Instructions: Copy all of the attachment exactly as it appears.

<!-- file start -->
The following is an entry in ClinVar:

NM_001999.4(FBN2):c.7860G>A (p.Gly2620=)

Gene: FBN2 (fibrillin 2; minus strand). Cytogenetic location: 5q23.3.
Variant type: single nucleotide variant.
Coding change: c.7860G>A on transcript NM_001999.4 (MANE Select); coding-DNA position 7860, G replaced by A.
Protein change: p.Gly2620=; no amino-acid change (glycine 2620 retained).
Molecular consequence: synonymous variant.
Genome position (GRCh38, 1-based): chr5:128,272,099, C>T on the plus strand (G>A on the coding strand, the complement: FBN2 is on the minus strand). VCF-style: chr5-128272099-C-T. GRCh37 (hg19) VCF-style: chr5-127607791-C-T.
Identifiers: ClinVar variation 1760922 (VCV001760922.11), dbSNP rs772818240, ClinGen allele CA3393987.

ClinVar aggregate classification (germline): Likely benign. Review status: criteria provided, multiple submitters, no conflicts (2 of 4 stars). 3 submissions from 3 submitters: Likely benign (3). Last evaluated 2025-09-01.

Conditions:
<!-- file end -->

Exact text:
The following is an entry in ClinVar:

NM_001999.4(FBN2):c.7860G>A (p.Gly2620=)

Gene: FBN2 (fibrillin 2; minus strand). Cytogenetic location: 5q23.3.
Variant type: single nucleotide variant.
Coding change: c.7860G>A on transcript NM_001999.4 (MANE Select); coding-DNA position 7860, G replaced by A.
Protein change: p.Gly2620=; no amino-acid change (glycine 2620 retained).
Molecular consequence: synonymous variant.
Genome position (GRCh38, 1-based): chr5:128,272,099, C>T on the plus strand (G>A on the coding strand, the complement: FBN2 is on the minus strand). VCF-style: chr5-128272099-C-T. GRCh37 (hg19) VCF-style: chr5-127607791-C-T.
Identifiers: ClinVar variation 1760922 (VCV001760922.11), dbSNP rs772818240, ClinGen allele CA3393987.

ClinVar aggregate classification (germline): Likely benign. Review status: criteria provided, multiple submitters, no conflicts (2 of 4 stars). 3 submissions from 3 submitters: Likely benign (3). Last evaluated 2025-09-01.

Conditions: